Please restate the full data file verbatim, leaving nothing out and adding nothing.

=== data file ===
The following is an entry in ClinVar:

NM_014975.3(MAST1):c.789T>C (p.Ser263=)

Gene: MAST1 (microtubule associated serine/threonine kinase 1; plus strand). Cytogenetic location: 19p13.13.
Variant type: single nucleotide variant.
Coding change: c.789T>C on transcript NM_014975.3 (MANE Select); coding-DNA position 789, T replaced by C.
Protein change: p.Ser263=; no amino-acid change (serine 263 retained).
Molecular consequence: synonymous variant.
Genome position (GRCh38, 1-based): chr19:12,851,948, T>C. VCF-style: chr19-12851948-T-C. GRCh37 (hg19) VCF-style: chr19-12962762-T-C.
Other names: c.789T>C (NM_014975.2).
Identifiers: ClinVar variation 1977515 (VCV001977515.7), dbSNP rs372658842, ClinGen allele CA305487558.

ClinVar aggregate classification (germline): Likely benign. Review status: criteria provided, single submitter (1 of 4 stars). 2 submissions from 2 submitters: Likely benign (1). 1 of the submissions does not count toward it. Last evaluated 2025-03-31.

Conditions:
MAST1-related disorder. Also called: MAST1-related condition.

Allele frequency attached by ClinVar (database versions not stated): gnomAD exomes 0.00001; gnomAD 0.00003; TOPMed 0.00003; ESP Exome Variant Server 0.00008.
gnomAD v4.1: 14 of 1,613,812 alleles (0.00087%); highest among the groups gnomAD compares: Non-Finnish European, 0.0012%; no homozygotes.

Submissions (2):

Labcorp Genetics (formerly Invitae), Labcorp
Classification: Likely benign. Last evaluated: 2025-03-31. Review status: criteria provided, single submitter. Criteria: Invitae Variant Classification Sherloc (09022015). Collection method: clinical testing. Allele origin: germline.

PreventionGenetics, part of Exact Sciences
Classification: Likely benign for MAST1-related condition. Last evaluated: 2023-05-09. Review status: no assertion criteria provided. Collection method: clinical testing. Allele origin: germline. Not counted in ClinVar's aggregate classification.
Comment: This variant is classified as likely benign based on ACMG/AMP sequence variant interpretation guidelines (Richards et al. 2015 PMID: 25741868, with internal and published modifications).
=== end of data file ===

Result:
The following is an entry in ClinVar:

NM_014975.3(MAST1):c.789T>C (p.Ser263=)

Gene: MAST1 (microtubule associated serine/threonine kinase 1; plus strand). Cytogenetic location: 19p13.13.
Variant type: single nucleotide variant.
Coding change: c.789T>C on transcript NM_014975.3 (MANE Select); coding-DNA position 789, T replaced by C.
Protein change: p.Ser263=; no amino-acid change (serine 263 retained).
Molecular consequence: synonymous variant.
Genome position (GRCh38, 1-based): chr19:12,851,948, T>C. VCF-style: chr19-12851948-T-C. GRCh37 (hg19) VCF-style: chr19-12962762-T-C.
Other names: c.789T>C (NM_014975.2).
Identifiers: ClinVar variation 1977515 (VCV001977515.7), dbSNP rs372658842, ClinGen allele CA305487558.

ClinVar aggregate classification (germline): Likely benign. Review status: criteria provided, single submitter (1 of 4 stars). 2 submissions from 2 submitters: Likely benign (1). 1 of the submissions does not count toward it. Last evaluated 2025-03-31.

Conditions:
MAST1-related disorder. Also called: MAST1-related condition.

Allele frequency attached by ClinVar (database versions not stated): gnomAD exomes 0.00001; gnomAD 0.00003; TOPMed 0.00003; ESP Exome Variant Server 0.00008.
gnomAD v4.1: 14 of 1,613,812 alleles (0.00087%); highest among the groups gnomAD compares: Non-Finnish European, 0.0012%; no homozygotes.

Submissions (2):

Labcorp Genetics (formerly Invitae), Labcorp
Classification: Likely benign. Last evaluated: 2025-03-31. Review status: criteria provided, single submitter. Criteria: Invitae Variant Classification Sherloc (09022015). Collection method: clinical testing. Allele origin: germline.

PreventionGenetics, part of Exact Sciences
Classification: Likely benign for MAST1-related condition. Last evaluated: 2023-05-09. Review status: no assertion criteria provided. Collection method: clinical testing. Allele origin: germline. Not counted in ClinVar's aggregate classification.
Comment: This variant is classified as likely benign based on ACMG/AMP sequence variant interpretation guidelines (Richards et al. 2015 PMID: 25741868, with internal and published modifications).